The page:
Attention! If you are affected by this kind of return risk, consult specialised lawyers and NGOs (see: in the European country, where you finally arrived to seek help for an appeal before a national court, or to see if there are any other ways to get a residence permit for you and avoid a return to Greece. Every case is different! (See also section: Beneficiaries of international protection)

Attention! Through your fingerprints, your asylum status from Greece will appear through the data stored in a European Union database called EURODAC (5), which is designed to identify recognised refugees, asylum seekers and people who have crossed borders without legal permission. EURODAC allows European countries to see where someone was first fingerprinted - this is considered the first country of arrival which is responsible for the claim for asylum - but there can be exceptions to this rule.

What are returns based on Dublin III Regulation?

If you have given your fingerprints to authorities in one European country, for example in Greece, or even have applied for asylum there and you don’t stay there but continue your journey to another European member state where you apply for asylum, you might get threatened to be deported back. This is based on the so-called Dublin III Regulation. Upon an asylum application your fingerprints are taken and entered in a European database called EURODAC. Any fingerprints you have given prior in a European member state will appear showing the date of your registration, if you applied for asylum or hold asylum status. It also shows your basic personal data such as name, family name, nationality and date of birth as registered upon fingerprinting / seeking asylum.

In the last period, Dublin returns were completely halted due to the refusal of the Greek state to take back Dublin returnees. In 2022 only a few European member states requested returns based on Dublin to Greece (take back requests 2022: Germany 8.737, Croatia 1.268, Belgium 445, Italy 374 and Sweden 144). All of them were rejected by the Greek state, which argued that due to the decrease in reception places it has currently no capacity to accept people back. Consequently, zero Dublin returns took place in the last year.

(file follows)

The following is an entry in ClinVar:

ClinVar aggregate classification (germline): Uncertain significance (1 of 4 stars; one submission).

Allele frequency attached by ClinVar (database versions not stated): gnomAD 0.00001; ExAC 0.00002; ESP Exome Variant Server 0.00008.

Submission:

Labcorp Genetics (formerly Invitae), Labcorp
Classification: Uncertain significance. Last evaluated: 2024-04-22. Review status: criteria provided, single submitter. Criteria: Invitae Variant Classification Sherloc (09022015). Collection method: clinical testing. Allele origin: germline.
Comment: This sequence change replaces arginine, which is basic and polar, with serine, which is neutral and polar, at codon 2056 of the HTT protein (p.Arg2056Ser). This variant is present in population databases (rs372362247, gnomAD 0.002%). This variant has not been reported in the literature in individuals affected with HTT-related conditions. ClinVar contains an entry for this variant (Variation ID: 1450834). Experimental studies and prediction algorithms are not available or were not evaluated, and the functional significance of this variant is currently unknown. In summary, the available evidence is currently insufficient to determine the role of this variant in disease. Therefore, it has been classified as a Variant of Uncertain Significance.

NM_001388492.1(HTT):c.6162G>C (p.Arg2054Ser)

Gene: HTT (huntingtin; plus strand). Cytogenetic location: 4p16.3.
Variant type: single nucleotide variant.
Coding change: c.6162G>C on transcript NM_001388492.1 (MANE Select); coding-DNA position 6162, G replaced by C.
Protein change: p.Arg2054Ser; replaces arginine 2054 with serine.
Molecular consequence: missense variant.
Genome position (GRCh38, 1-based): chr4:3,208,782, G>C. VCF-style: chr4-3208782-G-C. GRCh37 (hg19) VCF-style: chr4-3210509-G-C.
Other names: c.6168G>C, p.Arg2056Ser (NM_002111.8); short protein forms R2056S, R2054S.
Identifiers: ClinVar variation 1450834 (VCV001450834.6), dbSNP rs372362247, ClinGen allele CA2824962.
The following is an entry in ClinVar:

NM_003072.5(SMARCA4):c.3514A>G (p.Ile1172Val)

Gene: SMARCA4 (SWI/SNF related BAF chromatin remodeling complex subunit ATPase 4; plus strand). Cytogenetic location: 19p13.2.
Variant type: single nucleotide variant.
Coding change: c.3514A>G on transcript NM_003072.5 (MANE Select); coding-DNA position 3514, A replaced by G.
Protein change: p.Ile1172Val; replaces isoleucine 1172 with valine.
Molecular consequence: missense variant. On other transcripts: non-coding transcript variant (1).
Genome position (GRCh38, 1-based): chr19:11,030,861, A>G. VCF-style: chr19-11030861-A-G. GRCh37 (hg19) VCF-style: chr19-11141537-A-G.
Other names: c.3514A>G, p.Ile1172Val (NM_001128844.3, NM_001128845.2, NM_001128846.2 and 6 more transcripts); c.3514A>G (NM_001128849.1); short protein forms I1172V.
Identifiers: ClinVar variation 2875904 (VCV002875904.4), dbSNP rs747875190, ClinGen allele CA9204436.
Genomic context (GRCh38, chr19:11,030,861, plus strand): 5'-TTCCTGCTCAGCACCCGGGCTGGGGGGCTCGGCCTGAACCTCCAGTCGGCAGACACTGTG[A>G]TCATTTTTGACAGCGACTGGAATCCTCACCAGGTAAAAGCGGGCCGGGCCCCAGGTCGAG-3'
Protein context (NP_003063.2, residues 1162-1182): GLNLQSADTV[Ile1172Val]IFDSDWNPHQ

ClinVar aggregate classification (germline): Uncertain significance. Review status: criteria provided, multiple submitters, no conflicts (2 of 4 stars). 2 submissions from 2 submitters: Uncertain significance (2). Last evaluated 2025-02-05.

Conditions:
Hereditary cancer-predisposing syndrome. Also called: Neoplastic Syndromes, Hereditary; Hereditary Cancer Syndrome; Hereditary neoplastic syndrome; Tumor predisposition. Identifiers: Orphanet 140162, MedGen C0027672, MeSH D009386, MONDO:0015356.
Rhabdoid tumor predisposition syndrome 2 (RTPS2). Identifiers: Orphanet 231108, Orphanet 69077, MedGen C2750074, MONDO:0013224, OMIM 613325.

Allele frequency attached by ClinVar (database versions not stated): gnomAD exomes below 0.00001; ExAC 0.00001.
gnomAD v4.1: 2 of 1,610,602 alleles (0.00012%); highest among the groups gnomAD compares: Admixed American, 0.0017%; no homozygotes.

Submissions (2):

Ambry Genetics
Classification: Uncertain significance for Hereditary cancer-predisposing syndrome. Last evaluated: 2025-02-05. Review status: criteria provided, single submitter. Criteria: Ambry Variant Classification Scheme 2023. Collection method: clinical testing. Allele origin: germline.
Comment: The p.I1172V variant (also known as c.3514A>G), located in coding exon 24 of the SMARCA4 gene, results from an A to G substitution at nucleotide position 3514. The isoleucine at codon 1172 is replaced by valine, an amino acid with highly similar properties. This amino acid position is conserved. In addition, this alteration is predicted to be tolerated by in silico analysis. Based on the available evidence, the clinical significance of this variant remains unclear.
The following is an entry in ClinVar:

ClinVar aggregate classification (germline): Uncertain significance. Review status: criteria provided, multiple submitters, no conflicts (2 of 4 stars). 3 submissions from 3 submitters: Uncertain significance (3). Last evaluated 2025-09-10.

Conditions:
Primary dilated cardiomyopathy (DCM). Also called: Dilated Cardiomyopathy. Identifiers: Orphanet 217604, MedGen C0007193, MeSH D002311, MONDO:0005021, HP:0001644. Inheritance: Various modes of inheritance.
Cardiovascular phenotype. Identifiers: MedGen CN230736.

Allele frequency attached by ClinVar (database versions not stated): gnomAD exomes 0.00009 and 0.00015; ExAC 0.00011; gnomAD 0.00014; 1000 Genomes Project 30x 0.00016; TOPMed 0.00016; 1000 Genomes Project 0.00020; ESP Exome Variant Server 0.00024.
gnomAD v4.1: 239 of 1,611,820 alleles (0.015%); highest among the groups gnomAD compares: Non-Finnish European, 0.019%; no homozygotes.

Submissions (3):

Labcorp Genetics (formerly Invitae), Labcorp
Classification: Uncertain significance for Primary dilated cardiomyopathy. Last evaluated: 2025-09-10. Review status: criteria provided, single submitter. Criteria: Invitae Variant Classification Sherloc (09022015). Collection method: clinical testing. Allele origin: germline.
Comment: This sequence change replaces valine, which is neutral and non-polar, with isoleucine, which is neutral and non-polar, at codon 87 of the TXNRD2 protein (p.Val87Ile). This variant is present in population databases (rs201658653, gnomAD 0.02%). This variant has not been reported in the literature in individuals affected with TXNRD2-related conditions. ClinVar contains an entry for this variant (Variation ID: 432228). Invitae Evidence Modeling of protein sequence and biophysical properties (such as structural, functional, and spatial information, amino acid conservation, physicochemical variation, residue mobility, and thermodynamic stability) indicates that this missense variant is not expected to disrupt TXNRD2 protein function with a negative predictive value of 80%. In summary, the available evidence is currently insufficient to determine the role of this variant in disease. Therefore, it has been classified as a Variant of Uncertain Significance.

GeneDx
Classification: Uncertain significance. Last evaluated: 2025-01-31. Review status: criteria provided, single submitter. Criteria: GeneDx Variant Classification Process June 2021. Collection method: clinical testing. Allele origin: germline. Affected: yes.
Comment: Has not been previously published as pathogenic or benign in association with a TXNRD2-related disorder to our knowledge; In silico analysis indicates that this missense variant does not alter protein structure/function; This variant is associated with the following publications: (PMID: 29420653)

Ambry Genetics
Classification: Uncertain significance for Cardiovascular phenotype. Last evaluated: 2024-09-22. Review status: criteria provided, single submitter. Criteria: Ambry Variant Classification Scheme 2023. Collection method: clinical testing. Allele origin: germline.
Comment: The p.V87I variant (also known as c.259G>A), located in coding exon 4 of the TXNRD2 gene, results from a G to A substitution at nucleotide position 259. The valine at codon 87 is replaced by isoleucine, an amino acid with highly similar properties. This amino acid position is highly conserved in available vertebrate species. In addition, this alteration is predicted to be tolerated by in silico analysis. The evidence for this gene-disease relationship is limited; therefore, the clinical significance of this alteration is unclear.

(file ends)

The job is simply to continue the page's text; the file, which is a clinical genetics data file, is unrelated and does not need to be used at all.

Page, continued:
Despite the refusal of the Greek state to accept any Dublin returns, you may face a Dublin procedure, which will then create only a delay in your asylum procedure as there is no factual threat currently. Attention! If you have been fingerprinted in another European member state after leaving Greece and before reaching your current country of residence, you may be threatened by a Dublin return to that country. If this is the case for you, please also read the respective information in the respective country pages.

In general, when you are threatened with a “Dublin”-deportation to any EU country, this does not mean that you will be really deported. There are many people who have overcome the deportation threat and their asylum case has to be handled finally in the country they want to stay. The first step to your right to stay is to be well informed, prepared and organised and seek expert advice or even legal representation. Attention! Every case is different. As soon as you arrive in the country of your final destination, you should look for counselling and advice by people there who specialise in preventing Dublin-returns, who can assist with asylum procedures, and who can help you to go through all procedures in the best way possible.

Dublin Returns to Greece were halted for six years and specifically since January 2011 when the European Court of Human Rights (ECtHR) decided in an individual case that Greece was violating the human rights of a refugee by detaining him under inhuman conditions and leaving him homeless. It also judged that Belgium violated his human rights by deporting him back to Greece (see: Following that decision, deportations to Greece were temporarily halted in most EU-countries, because hundreds of other “Greek” cases were expected to be judged in the same way.
Dublin Returns to Greece were resumed after a recommendation of the European Commission on 15th March 2017 but only to a limited degree.